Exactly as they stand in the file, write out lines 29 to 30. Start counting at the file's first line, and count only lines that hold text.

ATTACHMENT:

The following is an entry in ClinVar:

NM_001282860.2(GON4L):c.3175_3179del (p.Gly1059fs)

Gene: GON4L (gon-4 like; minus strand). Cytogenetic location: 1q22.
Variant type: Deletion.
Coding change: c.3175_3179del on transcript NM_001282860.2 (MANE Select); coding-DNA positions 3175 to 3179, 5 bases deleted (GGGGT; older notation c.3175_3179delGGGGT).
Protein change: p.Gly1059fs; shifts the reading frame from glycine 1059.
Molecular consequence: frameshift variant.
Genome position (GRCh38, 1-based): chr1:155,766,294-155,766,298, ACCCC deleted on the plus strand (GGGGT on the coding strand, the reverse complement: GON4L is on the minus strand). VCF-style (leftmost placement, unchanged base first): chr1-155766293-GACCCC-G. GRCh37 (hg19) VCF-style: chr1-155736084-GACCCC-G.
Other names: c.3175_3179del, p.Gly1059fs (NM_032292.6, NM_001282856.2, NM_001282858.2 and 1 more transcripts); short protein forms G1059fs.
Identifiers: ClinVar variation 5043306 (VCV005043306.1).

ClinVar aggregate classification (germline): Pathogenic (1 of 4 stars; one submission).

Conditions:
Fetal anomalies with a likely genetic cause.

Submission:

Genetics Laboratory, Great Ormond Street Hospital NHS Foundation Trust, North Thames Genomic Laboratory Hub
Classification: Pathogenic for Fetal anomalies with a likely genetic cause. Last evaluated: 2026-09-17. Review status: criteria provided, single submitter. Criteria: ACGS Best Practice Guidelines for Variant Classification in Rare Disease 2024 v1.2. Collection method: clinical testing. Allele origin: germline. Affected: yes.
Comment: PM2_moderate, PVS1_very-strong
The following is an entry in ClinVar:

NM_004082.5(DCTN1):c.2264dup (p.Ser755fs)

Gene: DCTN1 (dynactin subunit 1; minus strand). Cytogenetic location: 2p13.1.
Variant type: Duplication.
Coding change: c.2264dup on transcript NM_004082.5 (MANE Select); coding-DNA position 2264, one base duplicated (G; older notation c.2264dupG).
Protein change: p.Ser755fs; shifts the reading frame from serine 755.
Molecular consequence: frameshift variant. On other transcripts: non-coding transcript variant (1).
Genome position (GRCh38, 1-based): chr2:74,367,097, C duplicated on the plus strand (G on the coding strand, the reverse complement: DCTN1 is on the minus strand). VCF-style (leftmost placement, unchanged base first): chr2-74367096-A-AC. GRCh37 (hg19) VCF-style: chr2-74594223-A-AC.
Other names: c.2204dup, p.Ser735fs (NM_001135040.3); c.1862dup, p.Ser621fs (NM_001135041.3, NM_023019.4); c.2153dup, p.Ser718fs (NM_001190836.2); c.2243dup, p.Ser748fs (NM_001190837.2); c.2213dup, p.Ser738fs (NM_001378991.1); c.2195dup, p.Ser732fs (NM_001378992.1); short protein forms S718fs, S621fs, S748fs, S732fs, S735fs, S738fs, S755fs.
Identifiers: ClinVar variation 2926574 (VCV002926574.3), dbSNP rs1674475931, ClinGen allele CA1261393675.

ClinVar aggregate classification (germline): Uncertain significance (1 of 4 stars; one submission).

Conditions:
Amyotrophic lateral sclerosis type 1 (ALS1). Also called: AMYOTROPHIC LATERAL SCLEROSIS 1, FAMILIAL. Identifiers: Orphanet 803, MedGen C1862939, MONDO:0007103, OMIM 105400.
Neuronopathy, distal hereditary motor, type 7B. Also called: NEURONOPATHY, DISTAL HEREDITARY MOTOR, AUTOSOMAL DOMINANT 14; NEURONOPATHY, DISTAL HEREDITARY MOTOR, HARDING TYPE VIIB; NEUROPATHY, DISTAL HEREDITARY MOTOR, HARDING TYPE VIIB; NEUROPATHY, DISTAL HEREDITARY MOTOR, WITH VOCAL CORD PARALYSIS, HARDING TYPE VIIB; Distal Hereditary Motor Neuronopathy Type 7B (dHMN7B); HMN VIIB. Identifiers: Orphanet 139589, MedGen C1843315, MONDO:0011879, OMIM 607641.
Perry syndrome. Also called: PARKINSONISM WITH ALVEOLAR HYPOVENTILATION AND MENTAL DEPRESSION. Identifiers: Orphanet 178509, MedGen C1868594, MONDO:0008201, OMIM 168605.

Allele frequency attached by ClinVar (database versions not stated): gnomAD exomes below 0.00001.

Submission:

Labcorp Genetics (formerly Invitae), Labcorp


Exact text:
Conditions:
Amyotrophic lateral sclerosis type 1 (ALS1). Also called: AMYOTROPHIC LATERAL SCLEROSIS 1, FAMILIAL. Identifiers: Orphanet 803, MedGen C1862939, MONDO:0007103, OMIM 105400.